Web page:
Mark Ricche and Christian Stavrakis are present-day documentary film directors determined to discover everything they can about Karl Atticus, an eccentric and extreme yet influential Maryland filmmaker who allegedly scared audiences so badly with his final film, moviegoers rioted at the premiere. The controversial movie, a 1972 horror production called Mortal Remains was shrouded in controversy with stories of strange behavior on the set, including possible grave robbing and the use of real corpses. Researching the life and death of Atticus proves to be much more disturbing than Mark and Christian could have imagined.
From the beginning, circumstances suggest they should probably have left well enough alone. The filmmakers run into significant trouble and resistance as they attempt to put this movie together and the intensity holds throughout the entire film.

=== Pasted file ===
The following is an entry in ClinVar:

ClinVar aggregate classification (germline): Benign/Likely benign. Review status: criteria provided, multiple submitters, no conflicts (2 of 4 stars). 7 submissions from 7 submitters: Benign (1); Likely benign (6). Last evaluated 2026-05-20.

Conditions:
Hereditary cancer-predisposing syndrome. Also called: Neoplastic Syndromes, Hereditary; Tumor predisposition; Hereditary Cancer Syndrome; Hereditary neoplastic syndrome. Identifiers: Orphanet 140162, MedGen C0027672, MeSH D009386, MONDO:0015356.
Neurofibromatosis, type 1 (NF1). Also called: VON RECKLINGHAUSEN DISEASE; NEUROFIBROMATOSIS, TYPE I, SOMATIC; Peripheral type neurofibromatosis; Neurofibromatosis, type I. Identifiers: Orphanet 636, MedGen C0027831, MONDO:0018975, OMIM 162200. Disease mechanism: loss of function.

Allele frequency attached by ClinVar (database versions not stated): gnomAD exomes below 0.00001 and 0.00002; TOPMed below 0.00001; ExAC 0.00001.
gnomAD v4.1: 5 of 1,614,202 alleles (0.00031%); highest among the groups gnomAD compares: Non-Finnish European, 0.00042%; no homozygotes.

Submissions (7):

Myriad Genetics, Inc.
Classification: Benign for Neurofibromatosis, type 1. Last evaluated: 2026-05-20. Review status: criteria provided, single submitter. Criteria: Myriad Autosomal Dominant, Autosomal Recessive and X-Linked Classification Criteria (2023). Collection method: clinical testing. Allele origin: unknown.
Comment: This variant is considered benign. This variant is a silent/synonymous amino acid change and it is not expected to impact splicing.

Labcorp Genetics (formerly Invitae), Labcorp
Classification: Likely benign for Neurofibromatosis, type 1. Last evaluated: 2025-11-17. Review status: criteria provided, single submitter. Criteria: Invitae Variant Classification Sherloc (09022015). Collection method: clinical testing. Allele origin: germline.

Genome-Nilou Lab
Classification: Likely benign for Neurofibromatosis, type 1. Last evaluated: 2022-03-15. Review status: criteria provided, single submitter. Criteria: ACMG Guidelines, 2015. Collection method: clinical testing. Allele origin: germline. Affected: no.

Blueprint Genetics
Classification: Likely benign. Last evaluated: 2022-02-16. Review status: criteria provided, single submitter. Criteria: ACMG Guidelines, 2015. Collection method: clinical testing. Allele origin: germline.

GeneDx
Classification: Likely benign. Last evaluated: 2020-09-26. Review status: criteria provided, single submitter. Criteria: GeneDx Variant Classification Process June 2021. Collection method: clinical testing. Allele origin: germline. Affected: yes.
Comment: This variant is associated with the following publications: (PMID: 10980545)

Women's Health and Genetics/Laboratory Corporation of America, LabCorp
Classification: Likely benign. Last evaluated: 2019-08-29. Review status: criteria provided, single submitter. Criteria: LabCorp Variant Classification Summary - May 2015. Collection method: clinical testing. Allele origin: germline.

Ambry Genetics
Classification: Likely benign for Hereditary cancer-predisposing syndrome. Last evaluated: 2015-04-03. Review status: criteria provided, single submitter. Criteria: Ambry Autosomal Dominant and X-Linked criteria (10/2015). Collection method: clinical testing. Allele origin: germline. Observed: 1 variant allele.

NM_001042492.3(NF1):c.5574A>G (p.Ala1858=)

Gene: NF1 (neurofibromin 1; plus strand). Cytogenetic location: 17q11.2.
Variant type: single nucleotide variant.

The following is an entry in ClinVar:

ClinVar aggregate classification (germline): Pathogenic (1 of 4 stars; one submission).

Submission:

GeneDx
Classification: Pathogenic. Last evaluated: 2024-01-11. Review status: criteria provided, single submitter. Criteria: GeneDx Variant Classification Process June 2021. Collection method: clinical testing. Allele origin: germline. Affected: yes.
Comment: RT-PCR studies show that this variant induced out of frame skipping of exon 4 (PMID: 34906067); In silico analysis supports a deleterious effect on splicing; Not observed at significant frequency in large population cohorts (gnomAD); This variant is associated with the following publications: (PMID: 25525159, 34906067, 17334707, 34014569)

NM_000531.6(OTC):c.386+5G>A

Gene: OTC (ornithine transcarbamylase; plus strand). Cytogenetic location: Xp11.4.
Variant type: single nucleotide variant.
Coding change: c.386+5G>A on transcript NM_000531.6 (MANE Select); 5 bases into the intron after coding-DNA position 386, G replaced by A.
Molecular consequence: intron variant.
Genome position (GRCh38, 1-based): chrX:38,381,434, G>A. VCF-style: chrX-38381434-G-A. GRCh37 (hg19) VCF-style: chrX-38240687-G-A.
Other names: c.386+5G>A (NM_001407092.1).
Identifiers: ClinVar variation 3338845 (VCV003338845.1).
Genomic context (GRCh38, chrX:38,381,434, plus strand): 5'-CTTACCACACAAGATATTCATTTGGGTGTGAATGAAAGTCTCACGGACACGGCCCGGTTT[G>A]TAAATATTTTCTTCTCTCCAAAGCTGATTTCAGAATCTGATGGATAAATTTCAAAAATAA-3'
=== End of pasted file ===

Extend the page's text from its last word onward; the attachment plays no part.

One of the best aspects in this documentary-style film lies in the on-camera presence of the filmmakers. They are very serious about their project and that passion translates well. The interviews with Eduardo Sanchez (The Blair Witch Project) and others familiar with the horror director’s work help fuel speculation about Atticus and the lack of any easily accessible information about him.
The filmmakers made the most of a meager budget. The production value rivals any studio-funded feature. Among several other awards, Mortal Remains won Best Motion Picture Editing at the 2013 Terror Film Festival.
With the exception of a few hardcore scenes, there is not a lot of gore. Most of the thrills are implied and quite effective. Archive footage from local news reports, Atticus films and and newspaper articles from the 1970’s help take the audience along for the ride.
The documentary technique keeps things interesting and some well-placed, appropriate found-footage adds to the mystery. Mortal Remains offers an original concept with excellent storytelling. After more than 40 years, it is about time we hear story of Karl Atticus.